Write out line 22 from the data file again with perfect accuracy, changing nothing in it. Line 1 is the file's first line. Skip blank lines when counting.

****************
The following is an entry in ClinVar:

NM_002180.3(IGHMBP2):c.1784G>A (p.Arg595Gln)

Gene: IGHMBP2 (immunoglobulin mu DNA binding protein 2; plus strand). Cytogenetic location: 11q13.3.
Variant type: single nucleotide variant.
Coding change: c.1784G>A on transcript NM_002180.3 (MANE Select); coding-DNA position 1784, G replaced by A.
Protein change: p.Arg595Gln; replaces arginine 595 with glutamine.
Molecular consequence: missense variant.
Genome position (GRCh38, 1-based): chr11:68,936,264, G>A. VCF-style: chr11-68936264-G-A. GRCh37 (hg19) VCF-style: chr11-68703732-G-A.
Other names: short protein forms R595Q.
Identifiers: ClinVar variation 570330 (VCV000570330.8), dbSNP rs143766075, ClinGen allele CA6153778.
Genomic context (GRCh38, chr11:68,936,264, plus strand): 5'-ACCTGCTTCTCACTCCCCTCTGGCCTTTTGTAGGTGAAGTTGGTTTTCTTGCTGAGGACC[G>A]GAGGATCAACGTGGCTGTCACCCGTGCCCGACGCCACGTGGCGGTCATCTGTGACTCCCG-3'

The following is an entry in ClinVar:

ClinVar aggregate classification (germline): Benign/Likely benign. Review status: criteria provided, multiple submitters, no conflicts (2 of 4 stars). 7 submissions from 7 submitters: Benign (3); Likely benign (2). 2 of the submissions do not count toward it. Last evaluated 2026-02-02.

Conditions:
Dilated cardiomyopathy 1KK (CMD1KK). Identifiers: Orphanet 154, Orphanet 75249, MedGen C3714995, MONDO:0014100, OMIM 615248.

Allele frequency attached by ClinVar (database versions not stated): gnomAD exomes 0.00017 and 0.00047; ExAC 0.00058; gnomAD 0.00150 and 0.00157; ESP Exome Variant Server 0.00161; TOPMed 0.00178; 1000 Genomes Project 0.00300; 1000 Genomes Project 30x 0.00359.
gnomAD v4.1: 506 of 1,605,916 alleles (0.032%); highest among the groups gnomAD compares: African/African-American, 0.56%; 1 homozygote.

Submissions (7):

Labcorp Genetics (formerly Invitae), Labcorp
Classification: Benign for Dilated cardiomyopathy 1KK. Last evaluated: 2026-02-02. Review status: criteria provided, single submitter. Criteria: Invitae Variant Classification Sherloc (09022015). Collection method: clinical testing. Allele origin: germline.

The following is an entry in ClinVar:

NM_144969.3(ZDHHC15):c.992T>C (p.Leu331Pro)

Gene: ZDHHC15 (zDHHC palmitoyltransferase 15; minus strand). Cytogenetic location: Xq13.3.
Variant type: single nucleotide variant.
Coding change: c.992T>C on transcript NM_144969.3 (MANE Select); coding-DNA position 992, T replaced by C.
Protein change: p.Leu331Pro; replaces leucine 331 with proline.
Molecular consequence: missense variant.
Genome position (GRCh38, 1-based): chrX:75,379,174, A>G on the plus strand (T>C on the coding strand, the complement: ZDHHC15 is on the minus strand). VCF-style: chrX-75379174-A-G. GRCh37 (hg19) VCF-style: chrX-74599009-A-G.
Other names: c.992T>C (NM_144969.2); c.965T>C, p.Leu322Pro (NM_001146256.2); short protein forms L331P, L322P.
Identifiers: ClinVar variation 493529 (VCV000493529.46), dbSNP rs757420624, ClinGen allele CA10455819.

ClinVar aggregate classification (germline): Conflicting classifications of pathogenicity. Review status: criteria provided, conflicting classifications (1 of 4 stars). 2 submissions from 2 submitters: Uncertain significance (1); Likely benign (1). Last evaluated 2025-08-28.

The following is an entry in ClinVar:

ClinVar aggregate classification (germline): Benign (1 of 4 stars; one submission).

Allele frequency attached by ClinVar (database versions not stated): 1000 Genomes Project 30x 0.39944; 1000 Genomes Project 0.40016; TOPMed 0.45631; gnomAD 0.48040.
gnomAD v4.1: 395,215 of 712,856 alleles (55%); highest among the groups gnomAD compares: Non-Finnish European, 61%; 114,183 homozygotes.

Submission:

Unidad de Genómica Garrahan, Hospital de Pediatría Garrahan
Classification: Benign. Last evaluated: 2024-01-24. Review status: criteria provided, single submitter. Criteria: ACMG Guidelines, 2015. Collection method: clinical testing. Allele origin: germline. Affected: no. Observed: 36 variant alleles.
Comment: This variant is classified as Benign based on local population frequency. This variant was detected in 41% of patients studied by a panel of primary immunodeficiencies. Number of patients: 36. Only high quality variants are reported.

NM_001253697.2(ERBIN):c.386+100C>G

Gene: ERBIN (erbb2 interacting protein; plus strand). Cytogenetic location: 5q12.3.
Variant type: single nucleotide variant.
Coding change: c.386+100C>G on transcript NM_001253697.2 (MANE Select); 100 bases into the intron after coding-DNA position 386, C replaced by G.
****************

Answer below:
NM_144969.3(ZDHHC15):c.992T>C (p.Leu331Pro)